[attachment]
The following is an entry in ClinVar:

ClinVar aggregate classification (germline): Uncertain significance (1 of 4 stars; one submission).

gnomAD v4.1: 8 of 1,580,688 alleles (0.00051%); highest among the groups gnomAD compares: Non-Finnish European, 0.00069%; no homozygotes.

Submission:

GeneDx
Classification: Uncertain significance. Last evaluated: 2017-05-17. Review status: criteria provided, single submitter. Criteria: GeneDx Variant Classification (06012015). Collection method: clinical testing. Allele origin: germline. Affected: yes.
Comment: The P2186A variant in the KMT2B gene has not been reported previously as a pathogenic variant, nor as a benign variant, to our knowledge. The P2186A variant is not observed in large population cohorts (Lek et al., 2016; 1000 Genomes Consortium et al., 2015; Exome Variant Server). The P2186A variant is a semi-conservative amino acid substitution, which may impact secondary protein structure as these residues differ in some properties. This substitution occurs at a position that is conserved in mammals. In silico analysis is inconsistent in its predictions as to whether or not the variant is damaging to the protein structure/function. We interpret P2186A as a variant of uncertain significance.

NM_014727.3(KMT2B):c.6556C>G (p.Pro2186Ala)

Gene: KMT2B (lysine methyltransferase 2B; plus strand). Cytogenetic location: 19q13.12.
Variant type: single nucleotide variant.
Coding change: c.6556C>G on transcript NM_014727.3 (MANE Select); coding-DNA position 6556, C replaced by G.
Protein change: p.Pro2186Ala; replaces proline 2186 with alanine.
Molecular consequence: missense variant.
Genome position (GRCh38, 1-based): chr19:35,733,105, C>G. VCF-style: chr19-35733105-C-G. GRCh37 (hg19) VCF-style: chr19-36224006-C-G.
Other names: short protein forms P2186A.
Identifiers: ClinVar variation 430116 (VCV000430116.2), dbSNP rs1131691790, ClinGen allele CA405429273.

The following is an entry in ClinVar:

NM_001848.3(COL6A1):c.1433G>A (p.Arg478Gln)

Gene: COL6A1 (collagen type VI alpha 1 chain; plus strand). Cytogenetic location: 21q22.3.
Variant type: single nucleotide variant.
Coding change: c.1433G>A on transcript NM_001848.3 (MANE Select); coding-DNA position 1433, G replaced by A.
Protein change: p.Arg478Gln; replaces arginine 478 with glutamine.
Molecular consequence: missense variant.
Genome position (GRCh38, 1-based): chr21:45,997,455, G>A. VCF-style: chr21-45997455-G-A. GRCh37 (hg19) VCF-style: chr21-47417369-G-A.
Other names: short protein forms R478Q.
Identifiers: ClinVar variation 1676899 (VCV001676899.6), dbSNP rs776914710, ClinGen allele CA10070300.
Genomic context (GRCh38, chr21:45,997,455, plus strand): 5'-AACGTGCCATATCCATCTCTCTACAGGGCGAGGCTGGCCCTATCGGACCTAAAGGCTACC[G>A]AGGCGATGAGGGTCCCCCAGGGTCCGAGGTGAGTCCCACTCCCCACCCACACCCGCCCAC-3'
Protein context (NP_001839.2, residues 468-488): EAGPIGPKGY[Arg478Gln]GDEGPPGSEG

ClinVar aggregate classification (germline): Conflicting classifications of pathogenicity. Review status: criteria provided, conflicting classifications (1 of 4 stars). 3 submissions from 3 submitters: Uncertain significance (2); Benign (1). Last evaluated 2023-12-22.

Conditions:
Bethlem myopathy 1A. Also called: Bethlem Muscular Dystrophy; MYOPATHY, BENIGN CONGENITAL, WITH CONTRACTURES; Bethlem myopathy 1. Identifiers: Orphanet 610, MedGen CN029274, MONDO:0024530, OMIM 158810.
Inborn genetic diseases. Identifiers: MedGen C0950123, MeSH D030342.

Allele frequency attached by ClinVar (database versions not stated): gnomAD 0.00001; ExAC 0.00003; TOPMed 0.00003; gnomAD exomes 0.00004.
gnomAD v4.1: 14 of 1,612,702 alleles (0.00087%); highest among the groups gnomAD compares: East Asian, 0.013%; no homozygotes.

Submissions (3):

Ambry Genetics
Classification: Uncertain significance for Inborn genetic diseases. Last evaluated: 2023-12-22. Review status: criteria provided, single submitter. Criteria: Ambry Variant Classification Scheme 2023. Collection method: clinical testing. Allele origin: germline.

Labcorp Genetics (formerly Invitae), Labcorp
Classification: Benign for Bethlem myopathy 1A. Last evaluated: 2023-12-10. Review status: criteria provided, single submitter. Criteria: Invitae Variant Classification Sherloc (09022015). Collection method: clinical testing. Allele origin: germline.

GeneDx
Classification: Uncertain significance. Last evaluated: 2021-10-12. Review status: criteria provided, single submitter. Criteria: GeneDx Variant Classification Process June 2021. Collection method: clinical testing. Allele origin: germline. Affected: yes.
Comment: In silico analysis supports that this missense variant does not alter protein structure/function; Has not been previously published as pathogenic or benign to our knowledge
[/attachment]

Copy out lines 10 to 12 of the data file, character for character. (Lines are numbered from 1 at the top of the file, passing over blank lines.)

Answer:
Variant type: single nucleotide variant.
Coding change: c.6556C>G on transcript NM_014727.3 (MANE Select); coding-DNA position 6556, C replaced by G.
Protein change: p.Pro2186Ala; replaces proline 2186 with alanine.